Here's a favorite activity from my own childhood that now keeps my two little girls occupied for long periods of time. I will simply make a batch of bread dough, and divide it in three - one part makes a loaf for mommy and daddy, and one part for each of the girls to create to their hearts' content. They both get a baking sheet and we have had fish-shaped rolls, snails, lady bugs, and more... decorated with raisins to add the eyes, dots and other accents. The girls always think it is fun to create something, and it is equally fun to help mommy cook, so this is a winner on all fronts! That is, unless the two-year-old decides to eat the dough instead... So this is an activity that is best done supervised. :-P

 

 

Here's my go-to recipe.

 

3 cups warm water
2 Tbs dry yeast
1/3 cup sugar

 

Mix and let sit until it is bubbly.

 

Add:
3 tsp salt
1/4 cup oil

 

Gradually add flour, kneading until you have a dough that is not sticky but still soft. Make a ball, place in oiled bowl and let rise till double. Punch down, shape and let rise again. Bake till golden.

 

I often replace 1/3 of the flour with ground millet, to make a nice whole-wheat type bread. We can't get whole-wheat flour here but using something like millet, oats, cornmeal, etc. gives you a more substantial bread.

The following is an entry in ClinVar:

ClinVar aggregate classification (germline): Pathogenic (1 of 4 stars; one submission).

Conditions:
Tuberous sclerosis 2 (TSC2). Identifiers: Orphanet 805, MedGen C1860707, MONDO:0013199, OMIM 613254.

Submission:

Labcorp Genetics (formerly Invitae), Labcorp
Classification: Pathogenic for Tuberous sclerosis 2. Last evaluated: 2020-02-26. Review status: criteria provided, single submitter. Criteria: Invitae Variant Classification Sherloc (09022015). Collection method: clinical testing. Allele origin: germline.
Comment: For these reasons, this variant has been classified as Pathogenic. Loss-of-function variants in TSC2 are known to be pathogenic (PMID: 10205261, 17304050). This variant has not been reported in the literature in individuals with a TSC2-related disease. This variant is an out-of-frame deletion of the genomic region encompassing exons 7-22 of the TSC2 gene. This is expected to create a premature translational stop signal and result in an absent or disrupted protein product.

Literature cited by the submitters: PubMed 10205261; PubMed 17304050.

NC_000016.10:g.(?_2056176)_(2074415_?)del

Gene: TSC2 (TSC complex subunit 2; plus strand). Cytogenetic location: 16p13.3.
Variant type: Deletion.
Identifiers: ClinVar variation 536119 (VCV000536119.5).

Stay tuned for an article on baking without an oven - coming up soon!

READER QUESTION: Although we do want to live as the people around us (to a certain extent), we want our children to have a broader worldview than our little African courtyard. Their roots are American, their extended family is American. They will spend furloughs in America, Lord willing, and there they will learn a lot. But my question is: What do others do to broaden their children's world view while on the field? Books...but we can't just run to the library. Online resources...but ...well, it's not the healthiest thing to depend on and some of us prefer to have our homes less techy rather than more. Pictures and videos from the folks at home, doing their normal life the American way....and I do like that idea, as it not only shows the American life style, but keeps a connection with dear family at home. Any other ideas? What do others do?

 

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Let's share ideas and experiences. Do you have any favorite books that help broaden your children's worldview? What else do you do?

 

 

For us in arid West Africa, one of the fruits we can find more easily at some times of the year is papaya. This is good news, since papaya is an excellent source of vitamin A and C, and also a good source of folate, magnesium, potassium, copper and vitamin K.